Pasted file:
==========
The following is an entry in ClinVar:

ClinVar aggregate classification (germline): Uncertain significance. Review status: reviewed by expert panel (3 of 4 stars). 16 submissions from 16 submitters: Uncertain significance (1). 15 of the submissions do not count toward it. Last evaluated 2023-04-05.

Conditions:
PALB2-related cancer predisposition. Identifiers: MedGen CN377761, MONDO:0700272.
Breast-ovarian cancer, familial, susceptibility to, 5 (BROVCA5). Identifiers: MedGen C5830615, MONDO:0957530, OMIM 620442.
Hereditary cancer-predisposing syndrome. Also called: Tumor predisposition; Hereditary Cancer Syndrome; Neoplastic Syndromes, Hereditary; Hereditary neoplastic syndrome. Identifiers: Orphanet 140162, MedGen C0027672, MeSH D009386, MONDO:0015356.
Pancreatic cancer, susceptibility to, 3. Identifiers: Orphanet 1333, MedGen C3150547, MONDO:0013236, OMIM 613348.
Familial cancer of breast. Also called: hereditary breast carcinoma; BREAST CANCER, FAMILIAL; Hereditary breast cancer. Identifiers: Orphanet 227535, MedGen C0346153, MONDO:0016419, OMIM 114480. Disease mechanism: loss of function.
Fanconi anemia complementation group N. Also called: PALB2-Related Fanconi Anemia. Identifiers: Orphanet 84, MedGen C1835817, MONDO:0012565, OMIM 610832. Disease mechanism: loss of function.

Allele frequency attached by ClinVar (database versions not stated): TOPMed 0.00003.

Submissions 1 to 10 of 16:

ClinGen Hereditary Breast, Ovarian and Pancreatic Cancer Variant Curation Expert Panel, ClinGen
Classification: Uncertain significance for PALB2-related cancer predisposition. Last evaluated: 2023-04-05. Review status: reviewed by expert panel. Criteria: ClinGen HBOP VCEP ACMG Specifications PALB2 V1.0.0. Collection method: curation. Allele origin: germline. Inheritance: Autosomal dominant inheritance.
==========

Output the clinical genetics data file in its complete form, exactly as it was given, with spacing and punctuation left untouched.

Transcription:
The following is an entry in ClinVar:

ClinVar aggregate classification (germline): Uncertain significance. Review status: reviewed by expert panel (3 of 4 stars). 16 submissions from 16 submitters: Uncertain significance (1). 15 of the submissions do not count toward it. Last evaluated 2023-04-05.

Conditions:
PALB2-related cancer predisposition. Identifiers: MedGen CN377761, MONDO:0700272.
Breast-ovarian cancer, familial, susceptibility to, 5 (BROVCA5). Identifiers: MedGen C5830615, MONDO:0957530, OMIM 620442.
Hereditary cancer-predisposing syndrome. Also called: Tumor predisposition; Hereditary Cancer Syndrome; Neoplastic Syndromes, Hereditary; Hereditary neoplastic syndrome. Identifiers: Orphanet 140162, MedGen C0027672, MeSH D009386, MONDO:0015356.
Pancreatic cancer, susceptibility to, 3. Identifiers: Orphanet 1333, MedGen C3150547, MONDO:0013236, OMIM 613348.
Familial cancer of breast. Also called: hereditary breast carcinoma; BREAST CANCER, FAMILIAL; Hereditary breast cancer. Identifiers: Orphanet 227535, MedGen C0346153, MONDO:0016419, OMIM 114480. Disease mechanism: loss of function.
Fanconi anemia complementation group N. Also called: PALB2-Related Fanconi Anemia. Identifiers: Orphanet 84, MedGen C1835817, MONDO:0012565, OMIM 610832. Disease mechanism: loss of function.

Allele frequency attached by ClinVar (database versions not stated): TOPMed 0.00003.

Submissions 1 to 10 of 16:

ClinGen Hereditary Breast, Ovarian and Pancreatic Cancer Variant Curation Expert Panel, ClinGen
Classification: Uncertain significance for PALB2-related cancer predisposition. Last evaluated: 2023-04-05. Review status: reviewed by expert panel. Criteria: ClinGen HBOP VCEP ACMG Specifications PALB2 V1.0.0. Collection method: curation. Allele origin: germline. Inheritance: Autosomal dominant inheritance.